Indigenous Engagement

The Government of Canada has been steadfast in its commitment to doing resource development the right way. That includes the hard work necessary to move forward on the Trans Mountain Expansion (TMX) project by following the guidance from the Federal Court of Appeal (FCA).

On August 30, 2018, the FCA identified three flaws in the government’s previous consultations on the project:

The government accepted the FCA’s findings and committed to follow its guidance.

A Different Process

To address these flaws, the government established a renewed approach designed to meaningfully engage with Indigenous groups in a two-way dialogue. It was led by Crown consultation teams, which were more than double the size of the original teams in 2016, and included expertise from across the government. The issues raised by Indigenous communities were communicated regularly to decision-makers, including ministers, to ensure consultation teams were empowered to discuss and propose robust accommodation measures.

The government also appointed former Supreme Court Justice, the Honourable Frank Iacobucci, to provide oversight and direction to Canada on the revised consultation and accommodation process. He worked directly with officials and experts, as appropriate, including the Minister of Natural Resources and Consultation Leads, to ensure that the process proceeded according to the guidance provided by the FCA. This also included hosting a number of roundtables in late 2018 — with 120 representatives from 69 Indigenous communities — to discuss the approach to consultations.

What emerged was one of the most exhaustive and comprehensive consultations ever conducted by the federal government for a major project. In addition to consulting with 129 Indigenous communities, the Minister of Natural Resources also met with more than 65 Indigenous communities along the project route.  

In following the guidance set out by the FCA, the government:

The new process also used a whole-of-government approach, which brought together the right people from the relevant federal departments to address emerging concerns. TMC was also invited to take part in the consultations to help mitigate potential impacts of the project on Indigenous Interests.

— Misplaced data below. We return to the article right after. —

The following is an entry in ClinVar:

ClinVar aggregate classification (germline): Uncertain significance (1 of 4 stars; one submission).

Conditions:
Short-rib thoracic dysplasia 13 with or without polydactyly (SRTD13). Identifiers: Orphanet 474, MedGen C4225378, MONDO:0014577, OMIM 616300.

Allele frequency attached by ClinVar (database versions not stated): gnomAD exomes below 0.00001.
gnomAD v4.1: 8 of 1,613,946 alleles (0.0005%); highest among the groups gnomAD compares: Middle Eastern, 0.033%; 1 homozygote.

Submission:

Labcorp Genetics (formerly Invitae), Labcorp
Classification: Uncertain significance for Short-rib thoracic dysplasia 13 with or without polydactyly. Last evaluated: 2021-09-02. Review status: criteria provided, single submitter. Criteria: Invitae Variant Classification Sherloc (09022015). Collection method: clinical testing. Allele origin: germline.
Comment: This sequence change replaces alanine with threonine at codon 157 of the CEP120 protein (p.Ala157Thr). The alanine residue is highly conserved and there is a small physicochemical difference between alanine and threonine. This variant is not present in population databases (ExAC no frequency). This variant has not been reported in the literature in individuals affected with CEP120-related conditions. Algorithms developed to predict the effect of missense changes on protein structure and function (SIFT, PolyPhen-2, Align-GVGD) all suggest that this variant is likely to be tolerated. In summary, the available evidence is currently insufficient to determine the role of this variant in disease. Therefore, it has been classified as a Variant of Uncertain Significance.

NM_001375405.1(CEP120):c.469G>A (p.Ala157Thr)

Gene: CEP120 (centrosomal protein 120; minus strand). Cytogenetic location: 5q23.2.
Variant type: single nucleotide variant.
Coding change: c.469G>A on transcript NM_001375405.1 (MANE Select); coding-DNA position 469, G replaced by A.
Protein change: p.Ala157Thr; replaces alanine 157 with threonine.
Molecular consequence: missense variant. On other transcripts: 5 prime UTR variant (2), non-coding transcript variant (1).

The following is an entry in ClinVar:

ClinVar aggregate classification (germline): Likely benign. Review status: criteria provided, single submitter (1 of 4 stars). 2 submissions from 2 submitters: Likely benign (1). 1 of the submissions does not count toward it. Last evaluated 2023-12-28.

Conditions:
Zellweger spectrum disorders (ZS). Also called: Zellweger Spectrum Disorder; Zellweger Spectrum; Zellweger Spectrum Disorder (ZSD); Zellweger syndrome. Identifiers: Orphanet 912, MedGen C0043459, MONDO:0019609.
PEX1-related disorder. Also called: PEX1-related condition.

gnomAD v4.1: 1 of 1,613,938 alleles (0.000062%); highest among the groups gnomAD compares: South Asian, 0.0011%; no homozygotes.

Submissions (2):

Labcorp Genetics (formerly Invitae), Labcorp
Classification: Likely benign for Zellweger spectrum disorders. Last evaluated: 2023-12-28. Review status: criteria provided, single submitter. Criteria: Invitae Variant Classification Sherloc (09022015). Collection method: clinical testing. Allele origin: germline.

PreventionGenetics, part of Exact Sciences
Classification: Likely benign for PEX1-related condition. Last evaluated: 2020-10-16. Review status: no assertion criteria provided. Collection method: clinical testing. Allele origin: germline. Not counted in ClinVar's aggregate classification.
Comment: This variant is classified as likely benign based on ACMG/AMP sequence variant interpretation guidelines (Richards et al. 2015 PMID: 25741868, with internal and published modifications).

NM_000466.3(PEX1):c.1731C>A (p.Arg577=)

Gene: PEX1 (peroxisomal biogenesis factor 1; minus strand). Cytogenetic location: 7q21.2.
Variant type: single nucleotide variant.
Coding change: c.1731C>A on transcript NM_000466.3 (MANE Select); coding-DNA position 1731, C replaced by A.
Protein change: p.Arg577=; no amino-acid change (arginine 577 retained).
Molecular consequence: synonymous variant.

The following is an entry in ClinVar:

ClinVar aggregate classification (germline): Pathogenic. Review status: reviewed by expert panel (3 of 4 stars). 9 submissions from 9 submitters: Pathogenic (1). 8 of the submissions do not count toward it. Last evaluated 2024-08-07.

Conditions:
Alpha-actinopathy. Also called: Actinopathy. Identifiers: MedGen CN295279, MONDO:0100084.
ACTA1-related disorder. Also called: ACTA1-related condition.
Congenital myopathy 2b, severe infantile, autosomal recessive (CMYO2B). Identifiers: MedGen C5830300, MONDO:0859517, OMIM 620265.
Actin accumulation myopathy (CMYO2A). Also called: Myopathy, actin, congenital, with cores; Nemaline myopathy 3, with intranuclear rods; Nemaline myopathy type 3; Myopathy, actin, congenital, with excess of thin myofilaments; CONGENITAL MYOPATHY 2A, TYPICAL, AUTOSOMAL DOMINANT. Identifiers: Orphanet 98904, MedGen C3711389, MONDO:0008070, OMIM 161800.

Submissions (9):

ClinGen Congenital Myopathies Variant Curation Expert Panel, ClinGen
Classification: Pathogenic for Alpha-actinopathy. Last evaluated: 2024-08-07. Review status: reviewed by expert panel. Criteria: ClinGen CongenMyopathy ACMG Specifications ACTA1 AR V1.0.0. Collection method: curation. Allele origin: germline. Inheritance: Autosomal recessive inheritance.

The Crown Consultation and Accommodations Report

The Crown Consultation and Accommodation Report (CCAR) (PDF, 5.2 MB) represents a summary of the government’s engagement with Indigenous groups. It details the consultation process, the substance of the two-way dialogue as Indigenous groups and the government grappled with priorities and concerns raised, as well as the accommodation measures that emerged.

The report found that the consultation process, including the re-initiated Phase III consultations had: addressed the issues identified by the FCA decision; been conducted in good faith; offered meaningful two-way engagement; provided responses and, where appropriate, reasonable accommodations to address potential impacts on Indigenous Interests. Accordingly, it concludes that Canada has met its legal duty to consult and accommodate.

Responding to Indigenous Concerns

During consultations with Indigenous groups, several key concerns were expressed, including: the importance of bolstering marine safety; protecting the oceans and the iconic Southern Resident Killer Whale; managing the cumulative effects of the project; and the need to strengthen emergency response.

In response, the government worked with Indigenous communities to develop eight accommodation measures.

These measures are in addition to the NEB recommendations, as amended by the Governor-in-Council, which address concerns of specific communities, such as enhanced marine response capacity or fish habitat restoration. They specifically address the project-related impacts on Indigenous rights and concerns, cumulative effects along the project corridor and economic opportunities for Indigenous communities. 

Taken together, these measures demonstrate that the government took action to address the key flaws identified in the FCA’s decision and did things differently to ensure meaningful engagement during the re-initiated consultations.

These consultations were undertaken in a spirit of cooperation, partnership and good faith, with a view to finding common ground. The government’s priority was to ensure meaningful consultation and, where appropriate, reasonable accommodation in a way that promotes negotiated resolutions, and which take into account potentially impacted Indigenous rights.

The government has benefited from the ongoing exchange of views with Indigenous communities and remains committed to meaningful, responsive and transparent consultations as we move forward with the project.

Moving Forward (Phase IV consultations)

Moving forward, the government will look to implement a single window for Indigenous communities and other Canadians to ensure that the conditions attached to the project, as well as other commitments advancing environmental protection, economic benefits, safety and Indigenous participation, are met.

Phase IV consultations will engage directly with Indigenous communities to discuss potential impacts of regulatory authorizations on their rights, as well as other outstanding issues related to the project.

This will include working with communities, other relevant government departments, and TMC to ensure that safety, accommodation, and other project-related measures are taken into account as the project moves forward.

We look forward to building on the meaningful, two-way dialogue to date as Phase IV begins.

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